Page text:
While some might think that starting a blog is an arduous effort, when you understand the precise steps you need to take, it becomes far easier. It all starts in the decision of choosing a profitable niche and picking the right domain name. From there, you need to build your offers. You can easily sell things like mini-email courses, full-blown trainings, ebooks, and so on.
One of the biggest business success stories of the 21st Century started out as an “online mixer” for college students. Mark Zuckerberg started Facebook as an Internet forum for Harvard University students to see pictures of and make electronic connections with their classmates. The site was initially marketed exclusively (and very successfully) to college students before exploding onto the cultural and societal landscape in the US and then internationally.
28. Subscription – If you think of something valuable (newsletter, online magazine, etc.) that you can consistently offer on a certain basis (weekly, monthly, etc.), you may want to offer a subscription service. This could be a fee charged each time your product is sent out or on a monthly basis. Either way, this has to be something that your customers can only get by subscribing to your website.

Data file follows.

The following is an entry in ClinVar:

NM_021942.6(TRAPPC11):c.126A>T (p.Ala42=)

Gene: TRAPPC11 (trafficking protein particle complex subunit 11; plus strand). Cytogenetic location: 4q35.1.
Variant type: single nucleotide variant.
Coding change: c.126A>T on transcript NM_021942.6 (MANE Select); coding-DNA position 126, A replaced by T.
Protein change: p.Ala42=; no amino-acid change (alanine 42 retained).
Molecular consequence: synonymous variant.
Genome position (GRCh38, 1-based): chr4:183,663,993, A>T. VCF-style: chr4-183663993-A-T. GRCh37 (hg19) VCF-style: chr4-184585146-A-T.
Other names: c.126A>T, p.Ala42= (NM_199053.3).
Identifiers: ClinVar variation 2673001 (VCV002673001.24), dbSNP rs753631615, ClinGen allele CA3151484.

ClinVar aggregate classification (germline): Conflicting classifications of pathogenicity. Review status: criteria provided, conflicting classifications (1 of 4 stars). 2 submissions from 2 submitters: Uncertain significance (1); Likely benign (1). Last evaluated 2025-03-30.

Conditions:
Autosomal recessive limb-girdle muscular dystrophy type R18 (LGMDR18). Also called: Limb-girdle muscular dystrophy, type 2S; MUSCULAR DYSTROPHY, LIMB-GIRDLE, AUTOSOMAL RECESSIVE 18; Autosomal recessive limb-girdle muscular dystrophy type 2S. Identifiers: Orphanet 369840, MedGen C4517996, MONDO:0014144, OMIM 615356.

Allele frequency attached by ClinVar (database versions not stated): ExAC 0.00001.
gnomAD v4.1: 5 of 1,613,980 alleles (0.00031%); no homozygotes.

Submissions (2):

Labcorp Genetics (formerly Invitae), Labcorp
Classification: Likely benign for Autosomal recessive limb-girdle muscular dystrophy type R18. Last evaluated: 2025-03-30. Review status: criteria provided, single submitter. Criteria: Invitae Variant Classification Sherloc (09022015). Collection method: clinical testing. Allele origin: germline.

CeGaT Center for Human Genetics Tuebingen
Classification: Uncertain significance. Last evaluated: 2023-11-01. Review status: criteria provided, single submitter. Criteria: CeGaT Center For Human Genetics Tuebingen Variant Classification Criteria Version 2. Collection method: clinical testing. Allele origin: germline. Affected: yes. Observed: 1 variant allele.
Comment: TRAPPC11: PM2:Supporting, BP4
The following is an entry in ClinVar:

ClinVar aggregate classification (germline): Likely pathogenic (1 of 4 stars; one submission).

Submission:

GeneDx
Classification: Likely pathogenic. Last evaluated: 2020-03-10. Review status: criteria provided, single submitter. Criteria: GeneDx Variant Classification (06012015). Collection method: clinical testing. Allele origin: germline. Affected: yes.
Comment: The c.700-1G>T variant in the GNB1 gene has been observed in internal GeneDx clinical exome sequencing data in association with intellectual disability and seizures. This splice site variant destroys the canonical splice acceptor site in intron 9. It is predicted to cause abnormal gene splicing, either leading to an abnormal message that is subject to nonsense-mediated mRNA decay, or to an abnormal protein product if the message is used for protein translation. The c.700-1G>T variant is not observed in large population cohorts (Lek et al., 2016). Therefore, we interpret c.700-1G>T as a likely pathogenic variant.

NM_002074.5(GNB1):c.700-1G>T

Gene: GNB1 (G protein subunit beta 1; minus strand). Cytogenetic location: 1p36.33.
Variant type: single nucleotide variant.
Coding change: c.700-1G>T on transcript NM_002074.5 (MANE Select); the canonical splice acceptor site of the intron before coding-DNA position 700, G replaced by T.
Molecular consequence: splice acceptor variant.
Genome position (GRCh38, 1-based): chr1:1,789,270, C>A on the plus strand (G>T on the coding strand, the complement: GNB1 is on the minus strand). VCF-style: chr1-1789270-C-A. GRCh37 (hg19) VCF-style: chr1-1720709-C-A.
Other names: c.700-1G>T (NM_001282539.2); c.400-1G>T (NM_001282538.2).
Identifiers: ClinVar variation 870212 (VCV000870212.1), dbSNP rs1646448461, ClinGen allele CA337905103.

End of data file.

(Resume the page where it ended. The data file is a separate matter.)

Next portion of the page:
While managing a blog in and of itself won’t net you any money—in fact, it’ll cost you to purchase a domain, upgrade the appearance, and run marketing campaigns—there are a few ways for you to monetize your blog. You could offer up advertising space, which is a useful but typically minor revenue stream, but a lot more money is often found in sponsorships and affiliate marketing.
Keep in mind there are no absolutes. You may be primarily based out of your home but lease space in a shared office environment a few days out of the month. You might take commercial space and telecommute one or two days a week. For many, a blend of the two works best. This past April, Yahoo’s CEO Marissa Mayer said, “People are more productive when they’re alone”¦(but) more collaborative and innovative when they’re together. Some of the best ideas come from pulling two different ideas together.” Perhaps this piece of advice applies to where you choose to work, as well.
“Many people talk about ‘finding’ a niche as if it were something under a rock or at the end of the rainbow, ready-made. That's nonsense,” says Lynda Falkenstein, author of Nichecraft: Using Your Specialness to Focus Your Business, Corner Your Market and Make Customers Seek You Out. Good niches don't just fall into your lap; they must be carefully crafted.
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